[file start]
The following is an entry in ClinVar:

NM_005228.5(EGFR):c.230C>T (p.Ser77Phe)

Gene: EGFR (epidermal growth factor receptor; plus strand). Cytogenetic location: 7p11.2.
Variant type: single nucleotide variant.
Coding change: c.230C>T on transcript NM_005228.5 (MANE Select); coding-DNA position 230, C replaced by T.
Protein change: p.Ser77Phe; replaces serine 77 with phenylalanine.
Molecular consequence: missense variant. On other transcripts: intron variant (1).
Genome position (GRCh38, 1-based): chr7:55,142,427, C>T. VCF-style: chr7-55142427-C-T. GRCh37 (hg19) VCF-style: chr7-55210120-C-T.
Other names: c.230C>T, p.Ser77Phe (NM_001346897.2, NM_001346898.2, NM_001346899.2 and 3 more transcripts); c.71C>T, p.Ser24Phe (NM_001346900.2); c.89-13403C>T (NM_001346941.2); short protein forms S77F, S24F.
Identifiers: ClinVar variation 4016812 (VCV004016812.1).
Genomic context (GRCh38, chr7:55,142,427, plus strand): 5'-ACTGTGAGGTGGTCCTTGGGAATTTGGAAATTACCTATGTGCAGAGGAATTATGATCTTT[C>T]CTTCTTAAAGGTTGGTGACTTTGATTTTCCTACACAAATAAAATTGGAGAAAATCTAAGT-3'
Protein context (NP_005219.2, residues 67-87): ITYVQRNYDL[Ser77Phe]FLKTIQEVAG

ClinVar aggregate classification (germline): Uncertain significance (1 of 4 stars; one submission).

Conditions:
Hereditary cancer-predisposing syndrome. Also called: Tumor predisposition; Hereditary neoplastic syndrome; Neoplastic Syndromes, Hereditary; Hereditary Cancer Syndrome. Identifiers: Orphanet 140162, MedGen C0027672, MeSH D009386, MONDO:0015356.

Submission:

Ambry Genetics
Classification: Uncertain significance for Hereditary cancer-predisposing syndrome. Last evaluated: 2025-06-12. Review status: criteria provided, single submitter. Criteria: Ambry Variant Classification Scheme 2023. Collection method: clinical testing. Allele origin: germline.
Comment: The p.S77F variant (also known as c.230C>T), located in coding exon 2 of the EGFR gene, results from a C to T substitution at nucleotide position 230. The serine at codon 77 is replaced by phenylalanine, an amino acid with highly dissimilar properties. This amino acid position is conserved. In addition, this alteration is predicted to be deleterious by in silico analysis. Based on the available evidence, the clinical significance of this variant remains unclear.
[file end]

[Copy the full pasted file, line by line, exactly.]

The following is an entry in ClinVar:

NM_005228.5(EGFR):c.230C>T (p.Ser77Phe)

Gene: EGFR (epidermal growth factor receptor; plus strand). Cytogenetic location: 7p11.2.
Variant type: single nucleotide variant.
Coding change: c.230C>T on transcript NM_005228.5 (MANE Select); coding-DNA position 230, C replaced by T.
Protein change: p.Ser77Phe; replaces serine 77 with phenylalanine.
Molecular consequence: missense variant. On other transcripts: intron variant (1).
Genome position (GRCh38, 1-based): chr7:55,142,427, C>T. VCF-style: chr7-55142427-C-T. GRCh37 (hg19) VCF-style: chr7-55210120-C-T.
Other names: c.230C>T, p.Ser77Phe (NM_001346897.2, NM_001346898.2, NM_001346899.2 and 3 more transcripts); c.71C>T, p.Ser24Phe (NM_001346900.2); c.89-13403C>T (NM_001346941.2); short protein forms S77F, S24F.
Identifiers: ClinVar variation 4016812 (VCV004016812.1).
Genomic context (GRCh38, chr7:55,142,427, plus strand): 5'-ACTGTGAGGTGGTCCTTGGGAATTTGGAAATTACCTATGTGCAGAGGAATTATGATCTTT[C>T]CTTCTTAAAGGTTGGTGACTTTGATTTTCCTACACAAATAAAATTGGAGAAAATCTAAGT-3'
Protein context (NP_005219.2, residues 67-87): ITYVQRNYDL[Ser77Phe]FLKTIQEVAG

ClinVar aggregate classification (germline): Uncertain significance (1 of 4 stars; one submission).

Conditions:
Hereditary cancer-predisposing syndrome. Also called: Tumor predisposition; Hereditary neoplastic syndrome; Neoplastic Syndromes, Hereditary; Hereditary Cancer Syndrome. Identifiers: Orphanet 140162, MedGen C0027672, MeSH D009386, MONDO:0015356.

Submission:

Ambry Genetics
Classification: Uncertain significance for Hereditary cancer-predisposing syndrome. Last evaluated: 2025-06-12. Review status: criteria provided, single submitter. Criteria: Ambry Variant Classification Scheme 2023. Collection method: clinical testing. Allele origin: germline.
Comment: The p.S77F variant (also known as c.230C>T), located in coding exon 2 of the EGFR gene, results from a C to T substitution at nucleotide position 230. The serine at codon 77 is replaced by phenylalanine, an amino acid with highly dissimilar properties. This amino acid position is conserved. In addition, this alteration is predicted to be deleterious by in silico analysis. Based on the available evidence, the clinical significance of this variant remains unclear.